Like everything has to transmute for some time, a gorgeous summer’s just slipping away slowly into a wet and grey autumn. Mid-summer heat still persists, and London’s greenery and colours continue to shine even in early October. How amazing, this year has gone by so fast and Oxford Street’s already getting ready for yet another Christmas showdown. Nonetheless, restaurants have best of times as the gloomy weather hits on slowly and people eat well through chilled festive season.
A charity called Felix’s Food for London, a new campaign, is a great thought, and new beginning to gather and redistribute surplus food to tackle food poverty in the city. Needy people in homeless units await Felix vans, and they say “we feel it’s more than just food, it brings hope too”, as fresh food is graciously served at no cost.
Whilst we relish too many food choices, we barely appreciate the waste and our careless approach to food. The Felix project tells stories, like that of Marek Martin from St. Mungo’s homeless charity in Ealing who eagerly waits to see food vans arriving every Friday. Marek’s life now requires healthy food more than just to eat something since he’s diagnosed with cancer, which triggered a spiral of decline that eventually led him to becoming homeless.
Marek used to work in a food factory in Park Royal, which supplied snacks and sandwithces to supermarkets, where he witnessed humongous amounts of food being thrown away due to minor mistakes of shape or size. He recollected, “They wouldn’t even give some of this stuff to staff, instead everything had to fly away in front of my eyes into the trash bins. Thousands of people like me today could have been fed with those rejected healthy food.” Having realised this noble initiative, many food outlets now support the Felix mission and crates of unsold goodies flow through these centres every Friday.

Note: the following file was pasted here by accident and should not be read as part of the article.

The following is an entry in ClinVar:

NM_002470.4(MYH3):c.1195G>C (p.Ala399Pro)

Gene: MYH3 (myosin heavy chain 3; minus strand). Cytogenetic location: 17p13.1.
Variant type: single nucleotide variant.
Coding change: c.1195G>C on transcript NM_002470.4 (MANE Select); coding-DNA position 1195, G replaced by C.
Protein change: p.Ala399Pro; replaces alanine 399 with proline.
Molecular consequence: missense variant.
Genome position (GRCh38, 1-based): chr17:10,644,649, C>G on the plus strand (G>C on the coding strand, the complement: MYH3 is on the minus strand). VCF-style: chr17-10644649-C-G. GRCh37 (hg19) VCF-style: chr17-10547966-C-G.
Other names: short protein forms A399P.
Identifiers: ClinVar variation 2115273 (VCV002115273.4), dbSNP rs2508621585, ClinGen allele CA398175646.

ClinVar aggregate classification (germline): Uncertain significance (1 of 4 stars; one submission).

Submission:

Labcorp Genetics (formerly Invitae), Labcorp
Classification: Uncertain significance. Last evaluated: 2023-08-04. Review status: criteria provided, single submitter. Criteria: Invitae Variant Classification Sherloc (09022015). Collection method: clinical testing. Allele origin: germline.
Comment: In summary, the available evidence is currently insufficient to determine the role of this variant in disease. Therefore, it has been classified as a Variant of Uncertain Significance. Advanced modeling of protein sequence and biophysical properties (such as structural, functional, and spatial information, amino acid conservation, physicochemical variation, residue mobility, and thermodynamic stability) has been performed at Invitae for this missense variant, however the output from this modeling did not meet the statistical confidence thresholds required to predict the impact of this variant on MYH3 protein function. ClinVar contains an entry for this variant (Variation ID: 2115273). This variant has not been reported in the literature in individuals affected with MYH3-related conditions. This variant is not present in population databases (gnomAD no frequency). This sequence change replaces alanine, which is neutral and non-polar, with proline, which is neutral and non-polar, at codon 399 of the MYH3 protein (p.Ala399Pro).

It’s hard to imagine starvation in cities like London, but the reality is appalling: the number of the homeless is on the rise and affordability of food is so much harder in an expensive city. And people who could eat well don’t care enough or have a balanced diet to justify their blessings.
Celebrity chef Jamie Oliver, who has been an outstanding crusader for obesity and school lunches, has praised Felix, and is disappointed with the response of middle-class families to his campaign to improve social commitments to fellow citizens. He says, “I’m looking into holiday hunger as 1.37 million deprived children on free school lunches face poverty during holidays. It’s upsetting.”
Amidst this slight gloom in this great city, every South Indian restaurant celebrated Onam in September, the great harvest celebration of Kerala, which commemorates the great ruler Mahabali and his philosophy of “equality, plenty and social justice”. Thousands of people ate traditional meals on banana leaves with the message of being together and sharing happiness and prosperity without prejudice. Fallacy of this great legend goes back to centuries, but the ethos is so valid even today when we forget our duties and compassion to fellow beings.
The author is a London-based restaurateur, who owns the Rasa chain of restaurants